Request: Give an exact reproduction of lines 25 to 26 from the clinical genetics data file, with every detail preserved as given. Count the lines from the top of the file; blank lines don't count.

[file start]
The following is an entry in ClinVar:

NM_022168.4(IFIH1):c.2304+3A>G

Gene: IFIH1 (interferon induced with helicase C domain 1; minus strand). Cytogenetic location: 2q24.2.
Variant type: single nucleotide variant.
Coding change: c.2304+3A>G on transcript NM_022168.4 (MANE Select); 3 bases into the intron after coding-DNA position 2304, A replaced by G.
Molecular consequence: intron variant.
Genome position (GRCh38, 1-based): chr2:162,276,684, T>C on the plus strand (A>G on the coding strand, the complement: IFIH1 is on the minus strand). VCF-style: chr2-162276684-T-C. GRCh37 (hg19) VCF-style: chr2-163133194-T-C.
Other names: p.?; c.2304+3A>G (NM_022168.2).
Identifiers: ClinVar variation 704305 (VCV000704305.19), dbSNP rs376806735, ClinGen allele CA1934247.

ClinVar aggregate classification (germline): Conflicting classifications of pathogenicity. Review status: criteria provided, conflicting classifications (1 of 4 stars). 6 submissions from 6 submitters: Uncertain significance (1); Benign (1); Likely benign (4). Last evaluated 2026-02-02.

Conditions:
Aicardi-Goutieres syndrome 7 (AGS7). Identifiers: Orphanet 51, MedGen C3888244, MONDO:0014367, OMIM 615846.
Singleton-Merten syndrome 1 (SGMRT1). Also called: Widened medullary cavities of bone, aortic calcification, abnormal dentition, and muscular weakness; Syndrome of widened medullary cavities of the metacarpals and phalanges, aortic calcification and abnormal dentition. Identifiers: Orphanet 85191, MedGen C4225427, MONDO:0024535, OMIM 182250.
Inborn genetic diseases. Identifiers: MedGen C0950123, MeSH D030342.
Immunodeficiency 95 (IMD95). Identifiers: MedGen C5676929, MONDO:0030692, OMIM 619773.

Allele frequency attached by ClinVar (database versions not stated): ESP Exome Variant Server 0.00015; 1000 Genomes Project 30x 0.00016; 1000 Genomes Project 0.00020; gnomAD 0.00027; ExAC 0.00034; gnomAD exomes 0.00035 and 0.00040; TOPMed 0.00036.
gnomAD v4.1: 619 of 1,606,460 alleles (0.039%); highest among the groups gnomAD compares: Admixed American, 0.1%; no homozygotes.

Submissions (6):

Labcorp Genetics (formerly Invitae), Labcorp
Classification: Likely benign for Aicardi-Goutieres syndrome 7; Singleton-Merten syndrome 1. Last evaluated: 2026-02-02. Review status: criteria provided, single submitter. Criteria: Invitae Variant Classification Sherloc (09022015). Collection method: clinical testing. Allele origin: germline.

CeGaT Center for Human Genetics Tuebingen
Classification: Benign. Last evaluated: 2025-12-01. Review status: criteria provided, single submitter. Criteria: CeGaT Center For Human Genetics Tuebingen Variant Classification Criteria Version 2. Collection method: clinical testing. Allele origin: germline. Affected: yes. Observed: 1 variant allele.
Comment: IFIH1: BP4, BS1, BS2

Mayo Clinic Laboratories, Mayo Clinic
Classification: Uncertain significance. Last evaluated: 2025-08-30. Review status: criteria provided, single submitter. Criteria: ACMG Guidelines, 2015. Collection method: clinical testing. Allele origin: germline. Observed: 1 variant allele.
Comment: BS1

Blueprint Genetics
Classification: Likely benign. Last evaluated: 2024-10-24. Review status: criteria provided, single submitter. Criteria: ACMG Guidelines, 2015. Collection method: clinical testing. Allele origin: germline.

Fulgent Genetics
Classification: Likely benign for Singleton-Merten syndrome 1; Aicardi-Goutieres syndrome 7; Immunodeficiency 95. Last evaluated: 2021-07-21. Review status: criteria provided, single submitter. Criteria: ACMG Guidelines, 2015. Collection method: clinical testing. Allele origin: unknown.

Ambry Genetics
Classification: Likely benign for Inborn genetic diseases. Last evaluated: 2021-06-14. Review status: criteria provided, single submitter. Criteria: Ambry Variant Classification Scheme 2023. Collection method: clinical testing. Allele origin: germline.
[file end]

Classification: Uncertain significance. Last evaluated: 2025-08-30. Review status: criteria provided, single submitter. Criteria: ACMG Guidelines, 2015. Collection method: clinical testing. Allele origin: germline. Observed: 1 variant allele.
Comment: BS1